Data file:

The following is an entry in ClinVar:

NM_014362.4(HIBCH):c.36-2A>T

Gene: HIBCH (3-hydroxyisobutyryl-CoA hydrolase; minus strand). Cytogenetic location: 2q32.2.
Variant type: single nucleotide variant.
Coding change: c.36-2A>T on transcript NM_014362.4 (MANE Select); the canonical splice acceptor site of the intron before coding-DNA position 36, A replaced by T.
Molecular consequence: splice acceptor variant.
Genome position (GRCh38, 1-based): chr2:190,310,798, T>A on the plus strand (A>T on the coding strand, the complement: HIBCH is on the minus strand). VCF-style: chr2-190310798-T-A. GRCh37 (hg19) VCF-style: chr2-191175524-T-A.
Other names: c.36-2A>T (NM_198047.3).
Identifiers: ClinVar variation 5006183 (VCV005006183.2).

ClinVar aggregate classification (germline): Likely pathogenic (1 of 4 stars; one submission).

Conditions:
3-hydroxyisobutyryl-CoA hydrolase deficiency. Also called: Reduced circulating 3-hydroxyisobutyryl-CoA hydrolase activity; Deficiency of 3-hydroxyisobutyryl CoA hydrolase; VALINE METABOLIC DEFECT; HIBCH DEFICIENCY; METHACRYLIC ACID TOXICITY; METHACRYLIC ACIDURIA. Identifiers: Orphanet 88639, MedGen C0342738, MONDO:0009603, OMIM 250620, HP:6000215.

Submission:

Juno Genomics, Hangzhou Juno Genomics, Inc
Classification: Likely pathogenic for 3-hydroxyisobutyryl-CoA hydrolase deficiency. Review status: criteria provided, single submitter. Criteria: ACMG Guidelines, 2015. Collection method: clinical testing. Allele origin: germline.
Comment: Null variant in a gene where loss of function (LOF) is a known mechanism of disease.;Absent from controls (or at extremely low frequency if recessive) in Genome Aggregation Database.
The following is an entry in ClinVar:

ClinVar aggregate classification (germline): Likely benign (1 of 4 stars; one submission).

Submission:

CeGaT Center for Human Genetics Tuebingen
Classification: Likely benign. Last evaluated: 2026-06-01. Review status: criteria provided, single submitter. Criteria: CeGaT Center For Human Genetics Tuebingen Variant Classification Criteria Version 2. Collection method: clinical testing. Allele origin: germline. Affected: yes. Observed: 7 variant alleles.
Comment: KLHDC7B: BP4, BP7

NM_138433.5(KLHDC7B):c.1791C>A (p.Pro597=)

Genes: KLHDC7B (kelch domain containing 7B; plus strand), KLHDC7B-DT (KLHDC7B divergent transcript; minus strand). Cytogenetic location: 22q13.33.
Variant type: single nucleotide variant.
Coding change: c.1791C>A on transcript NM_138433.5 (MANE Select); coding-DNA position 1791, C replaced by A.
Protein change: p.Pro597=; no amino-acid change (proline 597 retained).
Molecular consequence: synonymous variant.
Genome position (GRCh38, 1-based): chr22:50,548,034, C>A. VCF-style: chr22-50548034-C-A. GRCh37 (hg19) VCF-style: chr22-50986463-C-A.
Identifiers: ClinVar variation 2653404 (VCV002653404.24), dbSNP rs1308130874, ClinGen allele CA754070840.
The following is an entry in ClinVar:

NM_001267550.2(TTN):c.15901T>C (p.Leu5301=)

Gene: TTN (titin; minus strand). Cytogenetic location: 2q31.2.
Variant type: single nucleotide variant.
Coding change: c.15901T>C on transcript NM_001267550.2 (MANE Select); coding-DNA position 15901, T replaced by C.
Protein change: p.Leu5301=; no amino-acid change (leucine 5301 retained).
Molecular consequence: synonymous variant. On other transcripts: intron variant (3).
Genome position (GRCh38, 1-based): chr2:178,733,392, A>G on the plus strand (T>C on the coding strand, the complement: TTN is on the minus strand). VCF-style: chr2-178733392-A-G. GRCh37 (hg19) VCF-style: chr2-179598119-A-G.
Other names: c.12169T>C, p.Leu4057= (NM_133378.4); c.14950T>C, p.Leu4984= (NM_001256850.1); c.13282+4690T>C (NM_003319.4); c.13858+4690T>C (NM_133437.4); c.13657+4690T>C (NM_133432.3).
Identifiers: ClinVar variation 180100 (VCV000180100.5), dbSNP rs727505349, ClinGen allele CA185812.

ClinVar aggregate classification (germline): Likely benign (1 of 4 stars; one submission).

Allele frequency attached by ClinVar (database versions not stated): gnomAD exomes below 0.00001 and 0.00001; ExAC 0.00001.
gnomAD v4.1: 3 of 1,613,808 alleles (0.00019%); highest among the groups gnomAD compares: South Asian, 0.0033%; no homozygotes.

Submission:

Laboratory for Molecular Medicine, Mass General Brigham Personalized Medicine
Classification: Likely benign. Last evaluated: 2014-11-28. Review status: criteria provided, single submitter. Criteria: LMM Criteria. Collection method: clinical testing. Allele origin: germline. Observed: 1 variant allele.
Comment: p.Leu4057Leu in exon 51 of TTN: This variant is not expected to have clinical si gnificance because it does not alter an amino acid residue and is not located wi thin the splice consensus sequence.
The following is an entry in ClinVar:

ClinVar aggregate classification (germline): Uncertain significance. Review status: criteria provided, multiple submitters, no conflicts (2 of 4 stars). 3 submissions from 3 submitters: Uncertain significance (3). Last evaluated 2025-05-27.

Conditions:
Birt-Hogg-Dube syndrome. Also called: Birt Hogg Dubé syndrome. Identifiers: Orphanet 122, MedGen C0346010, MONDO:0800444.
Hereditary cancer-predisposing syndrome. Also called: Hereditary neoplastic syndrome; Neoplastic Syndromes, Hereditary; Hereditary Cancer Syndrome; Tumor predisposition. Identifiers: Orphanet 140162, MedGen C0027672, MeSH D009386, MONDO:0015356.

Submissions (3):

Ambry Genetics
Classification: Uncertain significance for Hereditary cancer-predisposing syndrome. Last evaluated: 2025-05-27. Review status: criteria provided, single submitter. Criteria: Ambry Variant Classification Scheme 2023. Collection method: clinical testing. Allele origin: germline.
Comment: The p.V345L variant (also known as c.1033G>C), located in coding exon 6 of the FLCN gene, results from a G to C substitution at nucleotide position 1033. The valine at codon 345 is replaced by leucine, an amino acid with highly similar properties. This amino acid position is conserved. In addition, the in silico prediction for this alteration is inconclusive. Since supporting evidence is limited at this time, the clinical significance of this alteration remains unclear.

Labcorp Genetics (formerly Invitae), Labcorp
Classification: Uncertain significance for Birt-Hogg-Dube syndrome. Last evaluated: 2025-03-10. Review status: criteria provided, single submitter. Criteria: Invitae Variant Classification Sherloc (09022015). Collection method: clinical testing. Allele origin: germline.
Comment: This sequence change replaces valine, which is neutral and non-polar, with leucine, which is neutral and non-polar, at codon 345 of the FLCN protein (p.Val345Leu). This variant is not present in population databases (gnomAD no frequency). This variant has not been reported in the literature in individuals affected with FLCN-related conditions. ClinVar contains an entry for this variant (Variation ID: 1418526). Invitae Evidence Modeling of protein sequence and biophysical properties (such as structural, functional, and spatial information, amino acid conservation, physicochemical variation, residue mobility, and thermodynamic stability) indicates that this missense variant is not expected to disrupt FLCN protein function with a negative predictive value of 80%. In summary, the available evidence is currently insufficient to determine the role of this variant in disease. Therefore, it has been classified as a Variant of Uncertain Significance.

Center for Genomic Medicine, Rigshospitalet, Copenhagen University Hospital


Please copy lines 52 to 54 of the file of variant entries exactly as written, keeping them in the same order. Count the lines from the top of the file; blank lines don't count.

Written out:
Hereditary cancer-predisposing syndrome. Also called: Hereditary neoplastic syndrome; Neoplastic Syndromes, Hereditary; Hereditary Cancer Syndrome; Tumor predisposition. Identifiers: Orphanet 140162, MedGen C0027672, MeSH D009386, MONDO:0015356.

Submissions (3):

Ambry Genetics